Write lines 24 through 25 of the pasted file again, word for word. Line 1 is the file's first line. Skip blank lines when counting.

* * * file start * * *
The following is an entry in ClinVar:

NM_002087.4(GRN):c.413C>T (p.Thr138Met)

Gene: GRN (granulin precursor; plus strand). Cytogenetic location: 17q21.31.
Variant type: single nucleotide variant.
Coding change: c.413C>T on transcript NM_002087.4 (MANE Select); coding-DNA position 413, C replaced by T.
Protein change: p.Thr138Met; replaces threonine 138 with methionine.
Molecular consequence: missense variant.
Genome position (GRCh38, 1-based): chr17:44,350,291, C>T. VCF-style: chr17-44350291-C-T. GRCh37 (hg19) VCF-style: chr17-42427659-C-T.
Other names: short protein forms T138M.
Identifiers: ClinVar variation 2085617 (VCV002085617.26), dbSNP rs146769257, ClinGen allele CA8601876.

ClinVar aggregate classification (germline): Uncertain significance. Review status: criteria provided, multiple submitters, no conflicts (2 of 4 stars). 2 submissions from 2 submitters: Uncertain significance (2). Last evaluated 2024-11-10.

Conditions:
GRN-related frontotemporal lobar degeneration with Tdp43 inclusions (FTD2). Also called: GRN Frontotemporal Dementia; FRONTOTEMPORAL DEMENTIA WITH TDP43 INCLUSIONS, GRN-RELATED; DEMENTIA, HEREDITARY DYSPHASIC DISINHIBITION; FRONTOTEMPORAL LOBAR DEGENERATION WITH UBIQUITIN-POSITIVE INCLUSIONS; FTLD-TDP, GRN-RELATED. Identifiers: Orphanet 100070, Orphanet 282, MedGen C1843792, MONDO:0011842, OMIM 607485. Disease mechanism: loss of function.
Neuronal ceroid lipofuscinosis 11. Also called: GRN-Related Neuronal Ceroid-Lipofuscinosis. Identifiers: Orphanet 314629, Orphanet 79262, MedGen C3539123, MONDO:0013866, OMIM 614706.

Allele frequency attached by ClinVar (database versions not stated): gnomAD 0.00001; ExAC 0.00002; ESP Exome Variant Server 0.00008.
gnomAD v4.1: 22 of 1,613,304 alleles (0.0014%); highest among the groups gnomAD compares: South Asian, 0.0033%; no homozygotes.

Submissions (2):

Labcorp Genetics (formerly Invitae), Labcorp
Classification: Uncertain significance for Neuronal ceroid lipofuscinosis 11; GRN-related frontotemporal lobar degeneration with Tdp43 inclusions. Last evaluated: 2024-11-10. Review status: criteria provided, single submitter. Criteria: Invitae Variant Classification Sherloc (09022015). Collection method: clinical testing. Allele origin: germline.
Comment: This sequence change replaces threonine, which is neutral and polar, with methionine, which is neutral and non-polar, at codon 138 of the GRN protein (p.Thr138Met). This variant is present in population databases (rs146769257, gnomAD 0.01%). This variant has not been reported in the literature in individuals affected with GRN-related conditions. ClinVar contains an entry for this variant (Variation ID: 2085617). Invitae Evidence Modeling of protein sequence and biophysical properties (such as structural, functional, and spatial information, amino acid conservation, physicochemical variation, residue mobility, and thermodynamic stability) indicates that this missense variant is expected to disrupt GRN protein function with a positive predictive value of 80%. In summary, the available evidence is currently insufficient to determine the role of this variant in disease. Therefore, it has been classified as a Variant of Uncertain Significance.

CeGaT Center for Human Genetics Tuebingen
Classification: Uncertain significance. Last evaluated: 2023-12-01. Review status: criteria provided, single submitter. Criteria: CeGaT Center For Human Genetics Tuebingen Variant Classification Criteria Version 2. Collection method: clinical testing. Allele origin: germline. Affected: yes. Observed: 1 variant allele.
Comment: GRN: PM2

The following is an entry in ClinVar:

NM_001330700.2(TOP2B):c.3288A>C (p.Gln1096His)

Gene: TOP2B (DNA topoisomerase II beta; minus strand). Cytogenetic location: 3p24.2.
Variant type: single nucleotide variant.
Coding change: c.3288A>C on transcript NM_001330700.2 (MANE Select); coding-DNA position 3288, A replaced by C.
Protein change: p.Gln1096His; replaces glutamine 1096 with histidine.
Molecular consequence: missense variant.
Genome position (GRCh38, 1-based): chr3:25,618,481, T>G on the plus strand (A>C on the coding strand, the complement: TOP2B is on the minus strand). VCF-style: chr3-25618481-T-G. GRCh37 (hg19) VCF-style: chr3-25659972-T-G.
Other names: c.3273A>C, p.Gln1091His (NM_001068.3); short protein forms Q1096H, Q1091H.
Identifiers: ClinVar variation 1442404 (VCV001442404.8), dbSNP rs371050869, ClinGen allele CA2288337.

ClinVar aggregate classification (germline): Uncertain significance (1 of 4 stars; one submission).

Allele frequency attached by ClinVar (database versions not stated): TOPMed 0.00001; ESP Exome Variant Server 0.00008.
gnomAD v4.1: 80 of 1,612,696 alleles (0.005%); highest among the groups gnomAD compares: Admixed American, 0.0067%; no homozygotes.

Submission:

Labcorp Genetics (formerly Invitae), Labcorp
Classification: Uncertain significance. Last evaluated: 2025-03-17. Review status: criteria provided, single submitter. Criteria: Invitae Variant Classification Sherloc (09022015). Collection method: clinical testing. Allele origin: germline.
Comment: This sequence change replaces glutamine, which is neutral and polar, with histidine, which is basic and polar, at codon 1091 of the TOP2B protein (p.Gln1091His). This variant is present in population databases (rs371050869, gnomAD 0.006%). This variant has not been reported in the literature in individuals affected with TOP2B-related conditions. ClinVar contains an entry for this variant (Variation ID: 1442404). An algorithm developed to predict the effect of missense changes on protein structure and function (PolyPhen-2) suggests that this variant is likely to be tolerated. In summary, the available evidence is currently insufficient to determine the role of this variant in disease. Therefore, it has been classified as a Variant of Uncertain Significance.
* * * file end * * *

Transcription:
The following is an entry in ClinVar:

NM_001330700.2(TOP2B):c.3288A>C (p.Gln1096His)